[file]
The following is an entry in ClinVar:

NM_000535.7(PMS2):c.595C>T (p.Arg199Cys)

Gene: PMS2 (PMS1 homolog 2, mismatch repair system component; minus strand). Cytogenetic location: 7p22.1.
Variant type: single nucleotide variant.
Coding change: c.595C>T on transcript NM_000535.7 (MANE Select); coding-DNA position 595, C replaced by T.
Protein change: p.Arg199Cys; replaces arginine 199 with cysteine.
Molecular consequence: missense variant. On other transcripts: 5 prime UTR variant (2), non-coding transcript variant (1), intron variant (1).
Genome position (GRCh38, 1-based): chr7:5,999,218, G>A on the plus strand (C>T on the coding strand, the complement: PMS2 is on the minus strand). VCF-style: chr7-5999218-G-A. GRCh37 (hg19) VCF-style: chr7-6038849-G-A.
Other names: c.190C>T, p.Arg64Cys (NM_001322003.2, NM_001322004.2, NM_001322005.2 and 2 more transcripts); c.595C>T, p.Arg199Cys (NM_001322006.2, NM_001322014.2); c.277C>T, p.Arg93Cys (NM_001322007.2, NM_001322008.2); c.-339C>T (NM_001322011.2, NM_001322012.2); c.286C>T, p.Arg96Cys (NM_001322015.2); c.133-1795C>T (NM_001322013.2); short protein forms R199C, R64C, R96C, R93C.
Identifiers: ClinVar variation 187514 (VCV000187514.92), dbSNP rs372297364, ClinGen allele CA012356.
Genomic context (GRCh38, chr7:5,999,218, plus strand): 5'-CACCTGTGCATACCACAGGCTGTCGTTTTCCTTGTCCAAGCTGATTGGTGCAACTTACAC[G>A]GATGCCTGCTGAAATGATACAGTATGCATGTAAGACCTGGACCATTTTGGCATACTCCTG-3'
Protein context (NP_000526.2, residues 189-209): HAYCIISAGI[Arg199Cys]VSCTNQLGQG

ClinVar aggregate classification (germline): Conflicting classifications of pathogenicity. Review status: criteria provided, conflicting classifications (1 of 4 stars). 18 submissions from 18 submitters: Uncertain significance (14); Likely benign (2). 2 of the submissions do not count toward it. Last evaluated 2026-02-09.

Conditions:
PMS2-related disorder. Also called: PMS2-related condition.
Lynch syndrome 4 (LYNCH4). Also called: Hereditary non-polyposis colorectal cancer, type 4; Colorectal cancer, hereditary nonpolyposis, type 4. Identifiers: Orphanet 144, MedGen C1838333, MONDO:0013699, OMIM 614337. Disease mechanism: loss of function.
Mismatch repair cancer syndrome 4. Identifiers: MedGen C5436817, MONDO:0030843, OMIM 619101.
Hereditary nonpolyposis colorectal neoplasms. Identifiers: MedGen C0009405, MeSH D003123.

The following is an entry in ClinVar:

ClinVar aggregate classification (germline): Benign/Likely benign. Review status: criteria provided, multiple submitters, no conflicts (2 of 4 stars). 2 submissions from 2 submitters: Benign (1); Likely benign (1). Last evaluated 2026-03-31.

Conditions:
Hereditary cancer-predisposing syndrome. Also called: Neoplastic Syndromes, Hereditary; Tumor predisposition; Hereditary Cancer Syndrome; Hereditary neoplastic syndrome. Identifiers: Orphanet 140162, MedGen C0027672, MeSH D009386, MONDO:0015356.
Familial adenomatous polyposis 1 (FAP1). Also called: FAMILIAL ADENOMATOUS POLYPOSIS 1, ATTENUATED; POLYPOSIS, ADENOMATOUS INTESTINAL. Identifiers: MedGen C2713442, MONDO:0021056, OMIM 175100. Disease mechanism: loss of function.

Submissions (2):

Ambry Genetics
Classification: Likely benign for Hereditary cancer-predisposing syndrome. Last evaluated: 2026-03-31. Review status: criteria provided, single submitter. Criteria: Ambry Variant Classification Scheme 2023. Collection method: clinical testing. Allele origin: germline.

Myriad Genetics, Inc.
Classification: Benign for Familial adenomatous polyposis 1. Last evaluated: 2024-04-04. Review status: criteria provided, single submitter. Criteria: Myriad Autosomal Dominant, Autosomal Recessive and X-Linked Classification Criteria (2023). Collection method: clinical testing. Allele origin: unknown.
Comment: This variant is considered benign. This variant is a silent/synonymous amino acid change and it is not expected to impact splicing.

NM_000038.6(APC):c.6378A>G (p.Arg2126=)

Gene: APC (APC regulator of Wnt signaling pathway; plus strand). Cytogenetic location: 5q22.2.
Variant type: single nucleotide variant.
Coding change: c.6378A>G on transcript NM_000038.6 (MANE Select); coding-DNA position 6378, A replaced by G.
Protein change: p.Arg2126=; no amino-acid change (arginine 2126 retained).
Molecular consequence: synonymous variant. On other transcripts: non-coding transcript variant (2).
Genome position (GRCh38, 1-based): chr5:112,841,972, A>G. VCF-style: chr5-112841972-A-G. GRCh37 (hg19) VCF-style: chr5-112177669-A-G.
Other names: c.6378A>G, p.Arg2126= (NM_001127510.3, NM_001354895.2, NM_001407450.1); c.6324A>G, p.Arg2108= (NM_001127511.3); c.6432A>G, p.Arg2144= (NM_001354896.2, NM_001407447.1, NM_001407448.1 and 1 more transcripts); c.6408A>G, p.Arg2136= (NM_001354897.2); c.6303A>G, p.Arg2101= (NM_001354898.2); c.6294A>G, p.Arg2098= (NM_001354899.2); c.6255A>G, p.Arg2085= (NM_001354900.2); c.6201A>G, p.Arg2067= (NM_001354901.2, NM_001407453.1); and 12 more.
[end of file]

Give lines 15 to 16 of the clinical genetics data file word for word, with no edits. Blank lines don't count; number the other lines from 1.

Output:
PMS2-related disorder. Also called: PMS2-related condition.
Lynch syndrome 4 (LYNCH4). Also called: Hereditary non-polyposis colorectal cancer, type 4; Colorectal cancer, hereditary nonpolyposis, type 4. Identifiers: Orphanet 144, MedGen C1838333, MONDO:0013699, OMIM 614337. Disease mechanism: loss of function.